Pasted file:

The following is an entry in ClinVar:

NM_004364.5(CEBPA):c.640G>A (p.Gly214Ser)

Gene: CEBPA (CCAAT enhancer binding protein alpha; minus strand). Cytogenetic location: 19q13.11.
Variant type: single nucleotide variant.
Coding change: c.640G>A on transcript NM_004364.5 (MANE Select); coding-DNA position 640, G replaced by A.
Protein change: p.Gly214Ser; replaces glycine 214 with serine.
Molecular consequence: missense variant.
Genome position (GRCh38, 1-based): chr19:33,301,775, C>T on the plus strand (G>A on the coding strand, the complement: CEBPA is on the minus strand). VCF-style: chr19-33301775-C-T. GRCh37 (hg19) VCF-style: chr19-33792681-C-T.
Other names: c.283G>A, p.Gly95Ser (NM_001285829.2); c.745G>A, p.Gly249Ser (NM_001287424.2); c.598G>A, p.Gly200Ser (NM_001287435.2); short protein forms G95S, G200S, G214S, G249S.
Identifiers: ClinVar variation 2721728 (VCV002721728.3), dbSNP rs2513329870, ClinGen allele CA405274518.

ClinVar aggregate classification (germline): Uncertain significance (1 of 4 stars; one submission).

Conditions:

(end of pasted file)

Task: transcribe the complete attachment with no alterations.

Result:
The following is an entry in ClinVar:

NM_004364.5(CEBPA):c.640G>A (p.Gly214Ser)

Gene: CEBPA (CCAAT enhancer binding protein alpha; minus strand). Cytogenetic location: 19q13.11.
Variant type: single nucleotide variant.
Coding change: c.640G>A on transcript NM_004364.5 (MANE Select); coding-DNA position 640, G replaced by A.
Protein change: p.Gly214Ser; replaces glycine 214 with serine.
Molecular consequence: missense variant.
Genome position (GRCh38, 1-based): chr19:33,301,775, C>T on the plus strand (G>A on the coding strand, the complement: CEBPA is on the minus strand). VCF-style: chr19-33301775-C-T. GRCh37 (hg19) VCF-style: chr19-33792681-C-T.
Other names: c.283G>A, p.Gly95Ser (NM_001285829.2); c.745G>A, p.Gly249Ser (NM_001287424.2); c.598G>A, p.Gly200Ser (NM_001287435.2); short protein forms G95S, G200S, G214S, G249S.
Identifiers: ClinVar variation 2721728 (VCV002721728.3), dbSNP rs2513329870, ClinGen allele CA405274518.

ClinVar aggregate classification (germline): Uncertain significance (1 of 4 stars; one submission).

Conditions: